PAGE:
"Well, that sounds very much like what Mr. Gregg was asking, though I think he was a little bit more specific toward the end. And the answer that I gave that I'll repeat now has two aspects. First of all, from the human aspect, the free offer of the gospel goes out to all people because humans do not know the identity of the elect. And since no one will have that knowledge other than God, the only way a human being can possibly answer the question is to say what scripture says; and that is, that any person who repents and believes in Jesus Christ will be saved. But I think the question as it is often--I think somewhat unnecessarily asked, because again it forces us into a similar situation as the last discussion of Adam [the previous call topic]--to ask the question well, if God has not eternally decreed the salvation of John Brown, then can we really say that there is a free offer of the gospel to John Brown? Again, the very phrase "free offer" demands that we discuss the means by which the free offer is made, but I've already said that the means is us, and since we don't know who the elect are, it sort of makes it a little bit like the discussion of supralapsarianism and infralapsarianism."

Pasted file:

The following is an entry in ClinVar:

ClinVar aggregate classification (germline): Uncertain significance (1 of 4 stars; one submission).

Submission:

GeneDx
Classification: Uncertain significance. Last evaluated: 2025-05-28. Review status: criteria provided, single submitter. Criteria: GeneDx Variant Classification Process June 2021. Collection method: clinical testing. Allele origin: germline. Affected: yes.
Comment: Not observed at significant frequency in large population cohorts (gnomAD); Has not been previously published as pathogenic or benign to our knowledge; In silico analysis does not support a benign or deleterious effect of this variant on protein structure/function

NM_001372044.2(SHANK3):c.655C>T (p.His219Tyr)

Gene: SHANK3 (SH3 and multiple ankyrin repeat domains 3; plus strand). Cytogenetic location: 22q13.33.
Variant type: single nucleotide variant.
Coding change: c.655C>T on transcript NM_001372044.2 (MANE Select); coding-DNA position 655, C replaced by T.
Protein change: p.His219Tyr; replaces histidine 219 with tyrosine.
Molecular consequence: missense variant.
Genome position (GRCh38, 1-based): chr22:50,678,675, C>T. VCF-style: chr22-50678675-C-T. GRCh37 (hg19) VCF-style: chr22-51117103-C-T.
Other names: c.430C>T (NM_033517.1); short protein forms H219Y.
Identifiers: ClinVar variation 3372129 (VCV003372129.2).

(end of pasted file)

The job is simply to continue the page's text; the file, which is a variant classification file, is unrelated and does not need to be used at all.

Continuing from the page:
Jason comments:

"But, I mean, there are Calvinist theologians such as John Murray and Phil Johnson, for example, who hold that view. Phil Johnson would even say that it's a hyper-Calvinist tendency to deny that God in some way offers salvation to the non-elect."

James White responds: